We’ve discussed whether to add a co-borrower to a mortgage application with many home buyers, and we’re always surprised to hear how many think having a co-borrower is a requirement for getting a mortgage.
Especially borrowers who are married – many of them believe that their spouse needs to be on the mortgage loan.
This is NOT a requirement.
Did you know that even if you’re married, you can qualify for a mortgage loan on your own? If you and your spouse both want to be on the title, then that’s a separate issue, but sharing the title does not require both of you to also be on the mortgage loan.
Although it’s not a requirement, there are times when it makes sense to add a co-borrower to a mortgage application.
Let’s take a look:
The two numbers to really pay attention to when thinking of adding a co-borrower
The main question you need to ask yourself to determine whether adding a co-borrower makes sense is: what does that person bring to the table?
(Morty’s marriage counseling advice: do NOT ask your spouse what they bring to the table. The conversation ain’t gonna go where you want it to go.)
As far as mortgages go, there are only two positive things a co-borrower can bring to the table: income and assets.
Many people mistakenly believe that credit score is also something a co-borrower can bring to the table, but this, unfortunately, is not the case.
Yup. Lenders typically use the lower scoring borrower’s credit to underwrite the loan; so even if your co-borrower has stellar credit, but you have poor credit, this co-borrower won’t help at all from a credit perspective.
The ideal scenario for adding a co-borrower is when that person has a credit score no more than 20 points lower than yours and he/she has solid financials to strengthen your mortgage application.
Let’s run through a quick example to really take this point home:
To add or not to add?
Kim is purchasing her first home in the Lakeview neighborhood of Chicago and is thinking about adding her dad as a co-borrower. Here is a quick snapshot of Kim’s credit and financial profile as compared to her dad’s:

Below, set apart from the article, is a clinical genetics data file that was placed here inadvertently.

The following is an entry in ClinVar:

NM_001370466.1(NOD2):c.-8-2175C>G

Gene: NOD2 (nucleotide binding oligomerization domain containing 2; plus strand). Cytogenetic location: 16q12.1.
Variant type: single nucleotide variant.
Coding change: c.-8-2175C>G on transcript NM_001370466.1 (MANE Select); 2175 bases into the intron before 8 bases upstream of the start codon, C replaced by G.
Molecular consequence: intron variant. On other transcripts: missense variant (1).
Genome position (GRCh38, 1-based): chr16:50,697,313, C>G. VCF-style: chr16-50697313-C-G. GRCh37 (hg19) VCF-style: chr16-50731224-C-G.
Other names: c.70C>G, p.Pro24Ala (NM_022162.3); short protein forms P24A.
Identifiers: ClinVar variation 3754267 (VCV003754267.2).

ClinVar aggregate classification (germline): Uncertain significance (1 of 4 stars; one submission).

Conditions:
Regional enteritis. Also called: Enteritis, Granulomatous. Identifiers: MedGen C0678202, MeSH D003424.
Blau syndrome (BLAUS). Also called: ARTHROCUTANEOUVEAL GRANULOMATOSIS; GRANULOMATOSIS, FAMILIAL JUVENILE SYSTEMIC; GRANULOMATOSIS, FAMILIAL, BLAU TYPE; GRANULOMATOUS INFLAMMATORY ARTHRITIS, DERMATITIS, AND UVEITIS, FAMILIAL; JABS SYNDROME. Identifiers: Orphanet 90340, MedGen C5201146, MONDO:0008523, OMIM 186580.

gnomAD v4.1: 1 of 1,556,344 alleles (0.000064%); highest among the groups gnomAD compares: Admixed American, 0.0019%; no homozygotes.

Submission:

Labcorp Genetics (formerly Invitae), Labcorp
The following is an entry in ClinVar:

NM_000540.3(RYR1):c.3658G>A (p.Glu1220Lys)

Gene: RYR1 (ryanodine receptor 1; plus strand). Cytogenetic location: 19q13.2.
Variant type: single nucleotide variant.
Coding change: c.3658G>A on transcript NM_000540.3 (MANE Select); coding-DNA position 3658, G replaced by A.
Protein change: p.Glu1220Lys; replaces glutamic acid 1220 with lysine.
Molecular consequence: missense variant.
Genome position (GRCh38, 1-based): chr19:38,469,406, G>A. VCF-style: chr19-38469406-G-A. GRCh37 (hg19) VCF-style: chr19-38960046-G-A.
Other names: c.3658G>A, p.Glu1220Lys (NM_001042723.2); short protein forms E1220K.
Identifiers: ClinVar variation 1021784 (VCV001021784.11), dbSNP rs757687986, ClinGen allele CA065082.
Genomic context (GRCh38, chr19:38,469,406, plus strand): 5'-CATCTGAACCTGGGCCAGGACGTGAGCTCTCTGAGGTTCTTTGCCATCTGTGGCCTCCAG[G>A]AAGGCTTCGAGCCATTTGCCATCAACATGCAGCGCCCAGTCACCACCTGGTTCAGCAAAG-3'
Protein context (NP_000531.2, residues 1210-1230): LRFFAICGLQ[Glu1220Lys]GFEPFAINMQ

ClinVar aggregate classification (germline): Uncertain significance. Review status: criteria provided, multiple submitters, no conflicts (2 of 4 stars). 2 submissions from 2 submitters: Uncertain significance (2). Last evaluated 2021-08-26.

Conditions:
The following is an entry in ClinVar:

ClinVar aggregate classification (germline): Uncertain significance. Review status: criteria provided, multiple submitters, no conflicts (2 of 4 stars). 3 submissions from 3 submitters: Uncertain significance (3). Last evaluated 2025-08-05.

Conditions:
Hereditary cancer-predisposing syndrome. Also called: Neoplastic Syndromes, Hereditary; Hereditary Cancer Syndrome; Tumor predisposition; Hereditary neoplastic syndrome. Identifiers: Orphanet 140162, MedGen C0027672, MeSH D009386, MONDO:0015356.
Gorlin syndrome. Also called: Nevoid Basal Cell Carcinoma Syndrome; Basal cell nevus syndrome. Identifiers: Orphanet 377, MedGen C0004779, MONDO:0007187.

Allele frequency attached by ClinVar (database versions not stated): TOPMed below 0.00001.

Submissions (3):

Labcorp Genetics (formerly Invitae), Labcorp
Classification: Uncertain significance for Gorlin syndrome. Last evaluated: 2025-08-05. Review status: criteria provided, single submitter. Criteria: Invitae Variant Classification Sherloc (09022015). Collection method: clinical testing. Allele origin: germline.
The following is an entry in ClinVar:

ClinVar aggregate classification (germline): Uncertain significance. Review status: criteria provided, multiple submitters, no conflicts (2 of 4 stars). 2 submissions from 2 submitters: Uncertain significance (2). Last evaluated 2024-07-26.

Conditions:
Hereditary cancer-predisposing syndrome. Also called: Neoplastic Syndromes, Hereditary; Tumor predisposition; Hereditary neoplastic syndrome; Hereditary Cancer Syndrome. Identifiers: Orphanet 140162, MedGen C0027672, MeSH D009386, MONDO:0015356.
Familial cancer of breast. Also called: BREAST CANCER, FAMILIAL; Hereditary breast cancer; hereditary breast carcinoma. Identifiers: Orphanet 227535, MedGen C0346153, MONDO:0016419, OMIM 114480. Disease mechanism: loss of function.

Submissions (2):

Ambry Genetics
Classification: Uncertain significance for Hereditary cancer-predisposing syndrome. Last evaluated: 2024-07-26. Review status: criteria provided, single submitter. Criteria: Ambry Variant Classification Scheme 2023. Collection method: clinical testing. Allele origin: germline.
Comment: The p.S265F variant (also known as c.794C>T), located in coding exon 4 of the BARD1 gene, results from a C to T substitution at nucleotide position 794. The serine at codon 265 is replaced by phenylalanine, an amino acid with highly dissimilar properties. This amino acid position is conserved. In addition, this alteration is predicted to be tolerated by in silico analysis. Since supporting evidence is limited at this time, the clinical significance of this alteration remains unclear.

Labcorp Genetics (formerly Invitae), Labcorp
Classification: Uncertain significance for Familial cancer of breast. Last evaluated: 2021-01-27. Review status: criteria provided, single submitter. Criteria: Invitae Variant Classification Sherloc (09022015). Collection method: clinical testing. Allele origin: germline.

Even though her dad’s credit score is a little bit lower than Kim’s, it would likely make sense for Kim to add her dad as a co-borrower in this case.
Because Kim’s DTI Ratio is high and she may not qualify for a loan at that level (Ideally, the DTI should be no higher than 36%).
Adding her dad to the application would bring down the total DTI Ratio to 29% (($2,200+$1,000)/($5,000+$6,000)), a level at which they should comfortably qualify.
So once again, assuming that this loan program allows non-occupying co-borrowers (because even though Kim loves her dad, she doesn’t want to live with him!), adding Kim’s dad as a co-borrower strengthens the loan application.
Now let’s look at a different scenario:
In this scenario, Kim’s dad doesn’t add to the application, and it likely doesn’t make sense to add him as a co-borrower.
Compared to the last example, Kim’s monthly income increased and her dad’s monthly income decreased. At a DTI Ratio of 27.5%, Kim should be able to qualify for this loan by herself. Adding her dad’s monthly debts and income actually weakens the application.
Even though her dad has stellar credit (780), the lender in this case will probably use Kim’s 680 credit score because she has the lowest score of the two.
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So this is it, folks. The decision to add a co-borrower depends on your particular circumstance, and now you know what factors should drive your decision.
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